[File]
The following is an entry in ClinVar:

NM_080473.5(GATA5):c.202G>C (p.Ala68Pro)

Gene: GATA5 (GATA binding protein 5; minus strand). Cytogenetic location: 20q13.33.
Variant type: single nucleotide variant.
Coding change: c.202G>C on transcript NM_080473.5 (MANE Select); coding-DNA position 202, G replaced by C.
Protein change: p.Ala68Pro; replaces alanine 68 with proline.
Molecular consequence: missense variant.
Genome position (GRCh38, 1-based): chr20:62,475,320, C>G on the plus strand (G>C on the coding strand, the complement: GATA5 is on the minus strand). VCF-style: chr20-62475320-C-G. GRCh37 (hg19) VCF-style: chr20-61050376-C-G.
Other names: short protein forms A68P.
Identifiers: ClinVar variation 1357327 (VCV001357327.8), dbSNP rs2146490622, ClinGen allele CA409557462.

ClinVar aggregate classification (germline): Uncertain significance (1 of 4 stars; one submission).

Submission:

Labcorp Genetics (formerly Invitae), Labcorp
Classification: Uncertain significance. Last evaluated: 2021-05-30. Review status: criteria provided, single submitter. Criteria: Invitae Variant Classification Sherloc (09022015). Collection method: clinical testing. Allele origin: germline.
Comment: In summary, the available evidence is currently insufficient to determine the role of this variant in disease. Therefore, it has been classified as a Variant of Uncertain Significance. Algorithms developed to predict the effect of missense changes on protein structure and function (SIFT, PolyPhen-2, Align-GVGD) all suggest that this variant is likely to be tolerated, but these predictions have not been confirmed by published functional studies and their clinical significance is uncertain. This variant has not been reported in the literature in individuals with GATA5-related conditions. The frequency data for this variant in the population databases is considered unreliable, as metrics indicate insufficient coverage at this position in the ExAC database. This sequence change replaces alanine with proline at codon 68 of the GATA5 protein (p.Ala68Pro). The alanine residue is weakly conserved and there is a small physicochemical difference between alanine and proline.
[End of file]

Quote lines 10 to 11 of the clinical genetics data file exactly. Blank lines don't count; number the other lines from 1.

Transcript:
Identifiers: ClinVar variation 1357327 (VCV001357327.8), dbSNP rs2146490622, ClinGen allele CA409557462.

ClinVar aggregate classification (germline): Uncertain significance (1 of 4 stars; one submission).